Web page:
An electric arc furnace (EAF) is a furnace that heats material by means of an electric arc.

An electric arc furnace (the large cylinder) being tapped
Rendering of exterior and interior of an electric arc furnace.

Industrial arc furnaces range in size from small units of approximately one-tonne capacity (used in foundries for producing cast iron products) up to about 400-tonne units used for secondary steelmaking. Arc furnaces used in research laboratories and by dentists may have a capacity of only a few dozen grams. Industrial electric arc furnace temperatures can reach 1,800 °C (3,300 °F), while laboratory units can exceed 3,000 °C (5,400 °F).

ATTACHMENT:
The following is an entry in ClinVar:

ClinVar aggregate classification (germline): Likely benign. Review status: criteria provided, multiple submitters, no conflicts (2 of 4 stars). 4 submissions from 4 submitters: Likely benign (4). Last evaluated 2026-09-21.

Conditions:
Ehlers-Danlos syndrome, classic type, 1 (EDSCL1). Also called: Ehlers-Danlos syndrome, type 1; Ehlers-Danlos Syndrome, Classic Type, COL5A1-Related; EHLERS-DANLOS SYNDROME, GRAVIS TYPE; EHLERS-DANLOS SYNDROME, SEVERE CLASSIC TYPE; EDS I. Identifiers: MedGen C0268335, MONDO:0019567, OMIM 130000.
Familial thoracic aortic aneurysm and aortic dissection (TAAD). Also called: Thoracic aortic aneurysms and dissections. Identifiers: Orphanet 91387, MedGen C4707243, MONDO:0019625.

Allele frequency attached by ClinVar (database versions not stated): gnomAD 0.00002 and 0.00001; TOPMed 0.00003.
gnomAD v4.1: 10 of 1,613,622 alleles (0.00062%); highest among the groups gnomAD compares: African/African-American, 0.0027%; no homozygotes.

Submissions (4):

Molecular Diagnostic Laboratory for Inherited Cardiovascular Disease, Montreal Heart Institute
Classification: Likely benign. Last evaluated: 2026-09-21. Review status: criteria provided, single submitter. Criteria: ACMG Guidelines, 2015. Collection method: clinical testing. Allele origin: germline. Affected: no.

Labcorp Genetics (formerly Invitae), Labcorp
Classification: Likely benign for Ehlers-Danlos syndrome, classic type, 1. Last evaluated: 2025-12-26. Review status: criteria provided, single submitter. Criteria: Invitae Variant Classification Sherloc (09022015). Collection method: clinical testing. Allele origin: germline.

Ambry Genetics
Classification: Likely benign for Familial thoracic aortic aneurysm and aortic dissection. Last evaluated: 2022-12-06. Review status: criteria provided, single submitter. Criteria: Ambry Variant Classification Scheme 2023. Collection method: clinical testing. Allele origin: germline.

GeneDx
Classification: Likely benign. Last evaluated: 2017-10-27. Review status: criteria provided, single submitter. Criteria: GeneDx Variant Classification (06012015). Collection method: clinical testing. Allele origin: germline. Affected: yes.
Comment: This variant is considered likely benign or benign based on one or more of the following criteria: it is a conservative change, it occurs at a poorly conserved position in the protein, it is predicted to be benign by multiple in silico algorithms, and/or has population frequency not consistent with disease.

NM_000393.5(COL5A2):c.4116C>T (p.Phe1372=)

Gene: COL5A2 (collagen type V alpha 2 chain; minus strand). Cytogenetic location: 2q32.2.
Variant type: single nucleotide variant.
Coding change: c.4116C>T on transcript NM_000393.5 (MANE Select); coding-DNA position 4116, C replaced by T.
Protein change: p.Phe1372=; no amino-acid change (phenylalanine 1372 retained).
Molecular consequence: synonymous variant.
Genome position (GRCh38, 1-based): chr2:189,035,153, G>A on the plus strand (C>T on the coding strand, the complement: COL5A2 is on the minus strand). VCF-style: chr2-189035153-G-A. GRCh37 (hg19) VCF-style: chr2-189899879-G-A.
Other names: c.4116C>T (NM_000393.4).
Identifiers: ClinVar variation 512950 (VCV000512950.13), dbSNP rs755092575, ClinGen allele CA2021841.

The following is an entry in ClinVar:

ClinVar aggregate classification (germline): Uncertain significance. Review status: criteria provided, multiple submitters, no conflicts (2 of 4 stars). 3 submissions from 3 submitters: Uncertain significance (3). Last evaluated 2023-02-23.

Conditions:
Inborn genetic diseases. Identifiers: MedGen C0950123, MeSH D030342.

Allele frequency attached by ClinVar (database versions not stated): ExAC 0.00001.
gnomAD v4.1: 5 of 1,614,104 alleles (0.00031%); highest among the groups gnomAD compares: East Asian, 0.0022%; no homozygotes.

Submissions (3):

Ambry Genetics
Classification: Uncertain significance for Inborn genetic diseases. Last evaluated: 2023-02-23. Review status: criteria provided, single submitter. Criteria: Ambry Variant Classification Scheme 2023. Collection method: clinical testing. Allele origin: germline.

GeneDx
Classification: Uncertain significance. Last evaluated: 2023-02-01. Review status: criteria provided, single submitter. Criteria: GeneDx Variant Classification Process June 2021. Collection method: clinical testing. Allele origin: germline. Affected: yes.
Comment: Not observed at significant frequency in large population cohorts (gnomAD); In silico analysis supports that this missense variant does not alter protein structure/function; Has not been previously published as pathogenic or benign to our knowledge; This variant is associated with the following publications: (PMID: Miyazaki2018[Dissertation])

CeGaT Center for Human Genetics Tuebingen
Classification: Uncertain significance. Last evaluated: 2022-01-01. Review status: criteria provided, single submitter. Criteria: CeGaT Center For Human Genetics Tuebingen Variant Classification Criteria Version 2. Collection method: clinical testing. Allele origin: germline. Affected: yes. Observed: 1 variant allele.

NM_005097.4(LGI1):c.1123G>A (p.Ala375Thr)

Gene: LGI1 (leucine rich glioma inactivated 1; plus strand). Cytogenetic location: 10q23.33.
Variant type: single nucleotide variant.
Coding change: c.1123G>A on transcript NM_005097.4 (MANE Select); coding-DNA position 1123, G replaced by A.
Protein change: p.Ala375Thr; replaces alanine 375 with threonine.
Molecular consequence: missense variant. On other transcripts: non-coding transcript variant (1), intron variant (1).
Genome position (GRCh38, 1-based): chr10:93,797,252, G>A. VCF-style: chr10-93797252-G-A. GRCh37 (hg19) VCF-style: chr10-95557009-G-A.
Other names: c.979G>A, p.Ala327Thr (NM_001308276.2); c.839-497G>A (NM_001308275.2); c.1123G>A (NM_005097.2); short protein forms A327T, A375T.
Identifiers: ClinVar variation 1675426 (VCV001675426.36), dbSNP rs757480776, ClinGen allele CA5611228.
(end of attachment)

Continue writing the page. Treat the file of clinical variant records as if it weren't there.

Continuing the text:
In electric arc furnaces, the charged material (the material entered into the furnace for heating, not to be confused with electric charge) is directly exposed to an electric arc, and the current from the furnace terminals passes through the charged material. Arc furnaces differ from induction furnaces, in which the charge is heated instead by eddy currents.